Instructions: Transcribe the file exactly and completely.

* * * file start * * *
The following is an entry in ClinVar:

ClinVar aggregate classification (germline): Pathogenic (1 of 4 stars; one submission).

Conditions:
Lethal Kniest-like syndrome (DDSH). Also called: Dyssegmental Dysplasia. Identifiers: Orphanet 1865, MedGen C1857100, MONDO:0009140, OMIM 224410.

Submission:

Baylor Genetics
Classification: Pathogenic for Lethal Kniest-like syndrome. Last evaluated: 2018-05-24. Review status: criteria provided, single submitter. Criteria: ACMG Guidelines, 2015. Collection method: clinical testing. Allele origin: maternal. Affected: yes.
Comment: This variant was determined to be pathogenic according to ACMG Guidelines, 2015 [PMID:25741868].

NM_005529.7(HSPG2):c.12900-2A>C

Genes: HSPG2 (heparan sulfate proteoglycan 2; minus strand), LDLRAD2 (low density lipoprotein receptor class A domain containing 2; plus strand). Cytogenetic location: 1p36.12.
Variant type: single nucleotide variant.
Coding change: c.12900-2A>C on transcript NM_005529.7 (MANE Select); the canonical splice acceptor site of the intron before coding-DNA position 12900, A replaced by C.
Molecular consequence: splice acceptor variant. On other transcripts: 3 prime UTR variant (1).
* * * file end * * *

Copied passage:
The following is an entry in ClinVar:

ClinVar aggregate classification (germline): Pathogenic (1 of 4 stars; one submission).

Conditions:
Lethal Kniest-like syndrome (DDSH). Also called: Dyssegmental Dysplasia. Identifiers: Orphanet 1865, MedGen C1857100, MONDO:0009140, OMIM 224410.

Submission:

Baylor Genetics
Classification: Pathogenic for Lethal Kniest-like syndrome. Last evaluated: 2018-05-24. Review status: criteria provided, single submitter. Criteria: ACMG Guidelines, 2015. Collection method: clinical testing. Allele origin: maternal. Affected: yes.
Comment: This variant was determined to be pathogenic according to ACMG Guidelines, 2015 [PMID:25741868].

NM_005529.7(HSPG2):c.12900-2A>C

Genes: HSPG2 (heparan sulfate proteoglycan 2; minus strand), LDLRAD2 (low density lipoprotein receptor class A domain containing 2; plus strand). Cytogenetic location: 1p36.12.
Variant type: single nucleotide variant.
Coding change: c.12900-2A>C on transcript NM_005529.7 (MANE Select); the canonical splice acceptor site of the intron before coding-DNA position 12900, A replaced by C.
Molecular consequence: splice acceptor variant. On other transcripts: 3 prime UTR variant (1).